40-Year High Inflation Hits Stock Market

Simpler Trading Team

Simpler Trading Team

In this article:

  • Consumer Price Index higher than expected
  • Inflation, and jobs may force Fed aggression
  • Managing risk is key to success in volatility

The peak of inflation may still be on the horizon after the benchmark economic marker hit a new 40-year high in June.

Consumer Price Index (CPI) numbers released Wednesday morning showed inflation increasing to an unexpected 9.1% and sent the stock market into an early tailspin before the market chopped into the end of the session and closed just below flat.

This volatility is pushing traders to readjust plans and watch the market more closely than before.

Inflation spike hits stock market

The market appeared to be heading off a cliff Wednesday morning before regaining enough footing to close out the day near flat.

In the market today, the Dow closed at 30,772.79 points to slip .67% (dropping 208.54 points on the day). The Nasdaq dropped to 11,247.58 points for a .15% setback while the S&P 500 was off .45% to 3,801.78 points.

The sporadic market movement followed shocking inflation numbers released early in the day.

According to the U.S. Bureau of Labor Statistics, the “all items” CPI increased 9.1% for the 12 months ending in June and was the largest 12-month increase since the period ending in November, 1981.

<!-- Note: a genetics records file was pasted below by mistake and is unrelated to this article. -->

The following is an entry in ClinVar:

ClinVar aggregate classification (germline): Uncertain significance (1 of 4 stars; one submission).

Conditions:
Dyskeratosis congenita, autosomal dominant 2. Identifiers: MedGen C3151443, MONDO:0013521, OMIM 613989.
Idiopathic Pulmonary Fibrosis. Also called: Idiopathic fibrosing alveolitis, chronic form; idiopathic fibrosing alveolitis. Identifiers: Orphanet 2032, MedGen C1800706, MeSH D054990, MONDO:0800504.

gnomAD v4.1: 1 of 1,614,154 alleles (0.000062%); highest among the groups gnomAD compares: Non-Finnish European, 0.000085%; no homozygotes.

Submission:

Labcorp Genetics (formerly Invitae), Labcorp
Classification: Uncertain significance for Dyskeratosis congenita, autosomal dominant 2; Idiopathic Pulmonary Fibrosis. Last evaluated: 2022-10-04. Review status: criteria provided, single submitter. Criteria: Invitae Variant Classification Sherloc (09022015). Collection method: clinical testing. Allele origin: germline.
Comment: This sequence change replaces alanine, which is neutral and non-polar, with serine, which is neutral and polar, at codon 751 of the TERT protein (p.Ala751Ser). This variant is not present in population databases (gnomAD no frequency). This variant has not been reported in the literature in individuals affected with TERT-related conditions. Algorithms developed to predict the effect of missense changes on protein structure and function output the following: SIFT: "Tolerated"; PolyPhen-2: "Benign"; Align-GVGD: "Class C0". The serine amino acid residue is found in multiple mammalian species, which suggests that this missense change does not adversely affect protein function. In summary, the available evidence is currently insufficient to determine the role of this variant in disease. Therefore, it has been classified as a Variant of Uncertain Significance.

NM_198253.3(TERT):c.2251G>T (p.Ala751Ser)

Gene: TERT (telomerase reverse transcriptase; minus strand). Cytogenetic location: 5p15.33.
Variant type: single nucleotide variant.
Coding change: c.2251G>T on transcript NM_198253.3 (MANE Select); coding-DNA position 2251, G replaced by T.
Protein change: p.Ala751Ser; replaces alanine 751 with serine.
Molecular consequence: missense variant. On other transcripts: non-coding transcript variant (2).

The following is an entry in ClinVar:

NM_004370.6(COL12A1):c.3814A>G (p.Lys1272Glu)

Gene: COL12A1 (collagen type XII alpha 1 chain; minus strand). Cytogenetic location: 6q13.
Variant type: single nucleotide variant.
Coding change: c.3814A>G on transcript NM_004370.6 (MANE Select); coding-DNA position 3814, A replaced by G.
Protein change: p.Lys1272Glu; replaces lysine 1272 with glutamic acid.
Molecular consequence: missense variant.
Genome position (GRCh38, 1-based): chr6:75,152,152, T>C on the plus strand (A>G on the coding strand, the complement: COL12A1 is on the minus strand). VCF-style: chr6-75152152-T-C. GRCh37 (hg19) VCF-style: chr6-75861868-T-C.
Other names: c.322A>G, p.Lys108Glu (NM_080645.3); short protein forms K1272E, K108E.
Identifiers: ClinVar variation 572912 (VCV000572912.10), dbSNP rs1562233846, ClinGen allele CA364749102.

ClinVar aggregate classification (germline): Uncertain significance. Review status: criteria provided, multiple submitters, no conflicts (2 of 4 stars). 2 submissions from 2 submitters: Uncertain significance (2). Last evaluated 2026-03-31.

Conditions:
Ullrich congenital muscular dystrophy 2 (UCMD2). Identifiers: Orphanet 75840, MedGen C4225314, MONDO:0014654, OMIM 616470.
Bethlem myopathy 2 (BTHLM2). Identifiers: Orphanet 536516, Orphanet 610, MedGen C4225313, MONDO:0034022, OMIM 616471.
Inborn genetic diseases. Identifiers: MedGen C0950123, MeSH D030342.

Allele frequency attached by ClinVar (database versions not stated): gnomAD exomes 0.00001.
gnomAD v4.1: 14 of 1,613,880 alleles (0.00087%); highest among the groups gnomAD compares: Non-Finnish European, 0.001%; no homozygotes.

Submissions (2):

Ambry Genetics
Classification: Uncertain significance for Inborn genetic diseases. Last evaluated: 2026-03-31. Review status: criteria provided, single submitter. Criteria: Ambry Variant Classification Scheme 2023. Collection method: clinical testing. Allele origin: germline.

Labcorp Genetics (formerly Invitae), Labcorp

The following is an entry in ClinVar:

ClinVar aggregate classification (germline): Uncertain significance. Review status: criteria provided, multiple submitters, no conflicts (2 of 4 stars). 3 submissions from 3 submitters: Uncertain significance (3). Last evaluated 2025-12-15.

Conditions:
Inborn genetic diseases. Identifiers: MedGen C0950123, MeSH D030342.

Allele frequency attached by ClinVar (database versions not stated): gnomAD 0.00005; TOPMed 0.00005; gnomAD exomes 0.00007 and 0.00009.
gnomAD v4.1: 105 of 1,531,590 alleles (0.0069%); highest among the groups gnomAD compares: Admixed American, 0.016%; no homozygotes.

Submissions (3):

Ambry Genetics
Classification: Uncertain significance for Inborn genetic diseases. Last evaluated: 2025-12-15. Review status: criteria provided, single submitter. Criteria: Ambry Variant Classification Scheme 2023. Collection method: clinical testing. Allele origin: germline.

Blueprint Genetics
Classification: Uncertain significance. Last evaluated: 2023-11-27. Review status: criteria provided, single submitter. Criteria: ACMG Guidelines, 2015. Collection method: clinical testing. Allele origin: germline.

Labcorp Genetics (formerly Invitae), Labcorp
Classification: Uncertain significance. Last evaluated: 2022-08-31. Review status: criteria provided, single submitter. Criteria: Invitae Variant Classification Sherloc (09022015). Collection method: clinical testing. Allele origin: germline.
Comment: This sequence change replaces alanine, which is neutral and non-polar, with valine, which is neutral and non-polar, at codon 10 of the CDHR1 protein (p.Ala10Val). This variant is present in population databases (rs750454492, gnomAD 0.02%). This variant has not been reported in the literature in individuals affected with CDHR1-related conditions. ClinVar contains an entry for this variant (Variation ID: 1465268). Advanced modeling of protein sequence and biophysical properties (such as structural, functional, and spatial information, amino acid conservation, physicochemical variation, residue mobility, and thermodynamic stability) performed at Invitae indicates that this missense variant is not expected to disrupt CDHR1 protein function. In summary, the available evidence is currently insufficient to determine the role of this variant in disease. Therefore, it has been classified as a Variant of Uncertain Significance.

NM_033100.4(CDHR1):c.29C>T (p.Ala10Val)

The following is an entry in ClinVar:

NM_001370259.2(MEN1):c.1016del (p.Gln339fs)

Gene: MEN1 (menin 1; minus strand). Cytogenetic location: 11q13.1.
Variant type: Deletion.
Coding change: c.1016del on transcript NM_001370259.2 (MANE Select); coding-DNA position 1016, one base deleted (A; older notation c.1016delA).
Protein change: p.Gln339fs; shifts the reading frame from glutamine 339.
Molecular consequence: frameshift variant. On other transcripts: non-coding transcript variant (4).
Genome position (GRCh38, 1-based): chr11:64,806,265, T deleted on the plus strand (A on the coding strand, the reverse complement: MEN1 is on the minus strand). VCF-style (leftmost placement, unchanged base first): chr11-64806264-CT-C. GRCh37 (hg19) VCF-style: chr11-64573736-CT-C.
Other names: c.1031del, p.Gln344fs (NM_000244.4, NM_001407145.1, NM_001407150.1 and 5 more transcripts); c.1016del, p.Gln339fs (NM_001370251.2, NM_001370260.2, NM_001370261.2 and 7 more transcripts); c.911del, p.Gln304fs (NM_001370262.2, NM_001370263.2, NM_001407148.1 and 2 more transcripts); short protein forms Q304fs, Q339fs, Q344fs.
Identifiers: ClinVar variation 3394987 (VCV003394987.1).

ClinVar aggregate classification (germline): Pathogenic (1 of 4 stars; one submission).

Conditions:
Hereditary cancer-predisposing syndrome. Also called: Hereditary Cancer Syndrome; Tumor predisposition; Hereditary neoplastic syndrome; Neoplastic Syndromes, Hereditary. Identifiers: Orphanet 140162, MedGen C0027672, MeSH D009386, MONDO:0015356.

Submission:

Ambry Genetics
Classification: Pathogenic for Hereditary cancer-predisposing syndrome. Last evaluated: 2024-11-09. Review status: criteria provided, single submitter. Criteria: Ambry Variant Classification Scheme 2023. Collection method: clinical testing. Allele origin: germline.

The Core CPI, which excludes food and energy, rose 5.9% over the last 12 months. The BLS showed that energy rose 41.6% (the largest 12-month increase since April, 1980) and the food index increased 10.4% (the largest 12-month increase since February, 1981).

Higher inflation numbers support the argument that the economy and consumers are facing steady, strong, and widespread inflation pressures.

This four-decade high was unexpected among analysts and economists, and the stock indexes struggled throughout the trading session Wednesday in see-saw range of price action.

Consider day trading as an option

All the chaos of this market has created a new level of stress for traders.

One strategy to consider is day trading. While day trading is considered a higher level of risk, the team at Simpler Trading understands what traders go through when the market maintains an extended level of uncertainty.

Simpler Day Trading allows members to follow experienced traders as they “get in, get out” with trades that limit capital exposure. What is appealing to traders in this market is the community of professional traders delivering live-trading insights during market sessions.

Avoid the stagnation of trading alone, and check out this daily training and learning option.

Market, Fed face ‘quagmire’ of issues

There are several key areas of the market that Simpler’s traders are watching for potential to trade setups caused by bear market volatility.

As the CPI continues holding at higher levels, Simpler’s traders are watching for equity markets to sell off and for the Federal Reserve (Fed) to stay on track to raise interest rates further. The stock market could stay in a choppy range until either or both of these pressures cool off over the next few months.

Fed actions are a cause for pause when considering trades in the current bear market.

Higher than expected inflation and stronger jobs reports may force the Fed to keep hiking benchmark interest rates. Even flat growth (a growing economy with limited supplies keeps inflation higher) could push the Fed to keep hiking rates.

The stock market and Fed are facing a quagmire of economic issues, including entering a recession where the Fed might have to consider less aggressive rate hikes for fear of crippling the economy for the long term.